It's time for IT to face facts: The great corporate barrier against employees using personal smartphones has been breached.
Despite everything you may believe about the need to control employee access and equipment, more and more companies are easing the reins on employee-owned smartphones in the corporate environment.
C-level executives are no longer alone in demanding exceptions for their iPhones. Half of the smartphones in use among U.S. and Canadian businesses are not company-issued equipment, according to a recent report from Forrester Research. In fact, some organizations are even subsidizing employees' service plans as an easy way to avoid the procurement and management headaches of an increasingly standard piece of work equipment. But should you?
Several issues beyond access and security are worth considering before you decide who should own your employees' smartphones. But take note: Smartphone use among U.S.-based information workers is expected to triple by 2013, according to Forrester. The time to establish your smartphone ownership plan is now.
Employee-owned smartphones: A question of money Subsidizing employees' use of their own mobile devices seems like a great way to contain cell phone costs. After all, reimbursing a flat fee for work usage of employees' phones can cap your monthly per-user costs and reduce the likelihood of inactive cell phones going unnoticed on the rolls. Moreover, you can eliminate the need to fight with carriers over billing or to outsource this activity to a TEM (telecom expense management) firm to ensure you're not being cheated. (To get a sense of severity of carrier billing issues, consider this: Even after paying TEM firms to review and fix billing issues, TEM clients come out ahead, saving real money on their telecom bills.)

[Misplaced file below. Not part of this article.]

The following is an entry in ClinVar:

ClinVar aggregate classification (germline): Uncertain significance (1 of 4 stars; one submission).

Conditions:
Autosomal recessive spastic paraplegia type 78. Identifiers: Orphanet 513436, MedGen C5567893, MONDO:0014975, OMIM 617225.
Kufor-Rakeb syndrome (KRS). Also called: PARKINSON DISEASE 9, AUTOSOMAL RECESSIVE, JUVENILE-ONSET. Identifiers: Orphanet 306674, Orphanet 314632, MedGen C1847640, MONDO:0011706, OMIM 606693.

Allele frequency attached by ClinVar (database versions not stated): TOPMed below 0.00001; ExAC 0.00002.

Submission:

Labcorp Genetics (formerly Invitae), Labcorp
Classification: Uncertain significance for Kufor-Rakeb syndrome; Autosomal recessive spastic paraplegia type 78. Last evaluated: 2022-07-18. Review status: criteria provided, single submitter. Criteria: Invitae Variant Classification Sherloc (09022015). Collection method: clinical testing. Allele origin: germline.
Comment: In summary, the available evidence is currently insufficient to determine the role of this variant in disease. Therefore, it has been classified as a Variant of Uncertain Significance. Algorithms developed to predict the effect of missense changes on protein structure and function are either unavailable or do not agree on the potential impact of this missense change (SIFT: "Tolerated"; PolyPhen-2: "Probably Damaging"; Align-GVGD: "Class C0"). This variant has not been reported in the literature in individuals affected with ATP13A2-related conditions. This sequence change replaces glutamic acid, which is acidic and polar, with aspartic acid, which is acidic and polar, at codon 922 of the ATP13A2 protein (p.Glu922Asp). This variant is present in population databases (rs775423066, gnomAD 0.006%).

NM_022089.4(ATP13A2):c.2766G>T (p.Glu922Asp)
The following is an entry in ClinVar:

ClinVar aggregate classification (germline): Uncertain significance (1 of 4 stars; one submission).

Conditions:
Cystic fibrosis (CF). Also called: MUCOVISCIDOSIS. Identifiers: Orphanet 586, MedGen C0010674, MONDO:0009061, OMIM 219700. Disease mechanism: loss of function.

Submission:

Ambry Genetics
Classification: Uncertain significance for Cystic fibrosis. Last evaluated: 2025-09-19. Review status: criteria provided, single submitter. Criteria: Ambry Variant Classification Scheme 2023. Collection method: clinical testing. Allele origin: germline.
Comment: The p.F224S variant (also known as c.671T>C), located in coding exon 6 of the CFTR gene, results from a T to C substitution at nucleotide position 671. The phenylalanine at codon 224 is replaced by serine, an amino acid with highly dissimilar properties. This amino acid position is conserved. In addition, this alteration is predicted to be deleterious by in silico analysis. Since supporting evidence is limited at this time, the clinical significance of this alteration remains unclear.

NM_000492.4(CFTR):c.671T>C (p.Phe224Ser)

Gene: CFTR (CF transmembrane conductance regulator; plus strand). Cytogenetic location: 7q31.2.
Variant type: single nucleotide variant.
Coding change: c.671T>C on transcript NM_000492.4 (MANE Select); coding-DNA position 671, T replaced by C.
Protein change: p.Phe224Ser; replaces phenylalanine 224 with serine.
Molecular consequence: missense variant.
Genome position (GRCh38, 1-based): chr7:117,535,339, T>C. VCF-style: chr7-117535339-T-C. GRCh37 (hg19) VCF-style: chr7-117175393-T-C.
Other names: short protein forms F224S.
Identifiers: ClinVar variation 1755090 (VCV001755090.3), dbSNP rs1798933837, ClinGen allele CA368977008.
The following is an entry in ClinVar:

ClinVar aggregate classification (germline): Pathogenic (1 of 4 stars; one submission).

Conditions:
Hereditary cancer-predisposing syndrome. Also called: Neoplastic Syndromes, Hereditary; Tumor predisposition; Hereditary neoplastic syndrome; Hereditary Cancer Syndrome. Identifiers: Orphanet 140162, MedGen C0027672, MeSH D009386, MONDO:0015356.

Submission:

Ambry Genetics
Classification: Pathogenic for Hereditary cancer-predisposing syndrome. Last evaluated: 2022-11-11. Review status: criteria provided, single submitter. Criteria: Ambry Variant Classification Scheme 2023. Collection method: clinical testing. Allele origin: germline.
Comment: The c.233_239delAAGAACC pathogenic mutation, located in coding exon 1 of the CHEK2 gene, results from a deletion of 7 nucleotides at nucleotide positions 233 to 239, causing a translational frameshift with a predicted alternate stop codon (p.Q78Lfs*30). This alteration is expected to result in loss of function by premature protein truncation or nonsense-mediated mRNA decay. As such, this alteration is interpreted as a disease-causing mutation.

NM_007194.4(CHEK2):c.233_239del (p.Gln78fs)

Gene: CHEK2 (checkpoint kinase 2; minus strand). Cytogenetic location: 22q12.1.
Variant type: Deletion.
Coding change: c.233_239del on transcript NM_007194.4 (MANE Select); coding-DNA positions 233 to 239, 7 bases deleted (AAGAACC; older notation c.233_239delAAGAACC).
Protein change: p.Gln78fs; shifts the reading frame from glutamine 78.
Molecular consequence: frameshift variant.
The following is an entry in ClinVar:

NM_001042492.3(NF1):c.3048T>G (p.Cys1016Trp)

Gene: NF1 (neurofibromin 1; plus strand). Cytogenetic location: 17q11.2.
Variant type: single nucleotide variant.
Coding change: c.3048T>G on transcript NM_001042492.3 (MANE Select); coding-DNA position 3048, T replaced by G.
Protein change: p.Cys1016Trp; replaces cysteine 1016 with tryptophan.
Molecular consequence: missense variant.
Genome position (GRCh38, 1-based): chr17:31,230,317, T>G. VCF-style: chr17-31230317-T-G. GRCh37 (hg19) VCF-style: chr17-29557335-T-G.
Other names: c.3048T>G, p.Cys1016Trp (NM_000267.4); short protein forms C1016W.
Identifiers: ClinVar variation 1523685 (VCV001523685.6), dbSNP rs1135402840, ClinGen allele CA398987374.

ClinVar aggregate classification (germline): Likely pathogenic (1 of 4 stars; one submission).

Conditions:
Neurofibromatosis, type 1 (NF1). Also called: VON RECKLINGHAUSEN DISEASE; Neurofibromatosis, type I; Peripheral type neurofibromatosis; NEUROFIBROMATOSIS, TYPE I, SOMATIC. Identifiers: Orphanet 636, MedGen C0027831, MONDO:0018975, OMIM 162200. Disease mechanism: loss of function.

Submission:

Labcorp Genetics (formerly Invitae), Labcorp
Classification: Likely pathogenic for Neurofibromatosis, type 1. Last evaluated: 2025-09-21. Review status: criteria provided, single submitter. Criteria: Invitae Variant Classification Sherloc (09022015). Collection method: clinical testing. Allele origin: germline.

But moving to a subsidized, employee-owned smartphone plan probably won't save you money, says Michael Voellinger, executive vice president at Telwares, a telecom services and consulting firm with a long history in the TEM business.
"It's usually a wash," says Voellinger, whose firm has seen some clients save money this way, while others ended up spending more.
Why isn't a capped per-user payment cheaper than setting up and managing a company-wide plan? Because many of the issues that come with employer-paid smartphones also apply when paid by the employee.
For example, if an employee goes overseas and incurs roaming costs, who pays? Or when an employee exceeds a data plan's limits for work purposes, how do you determine your share of this cost? As it turns out, your largest cost ends up being staff time to figure out and process these exceptions as they occur, not the specific extra charges themselves, Voellinger notes.
Moreover, if smartphone charges are treated as a reimbursable expense, it becomes difficult to quantify your telecom spend across the organization. In essence, you're burying the data, which tends to lead to unnecessary usage and, thus, higher costs.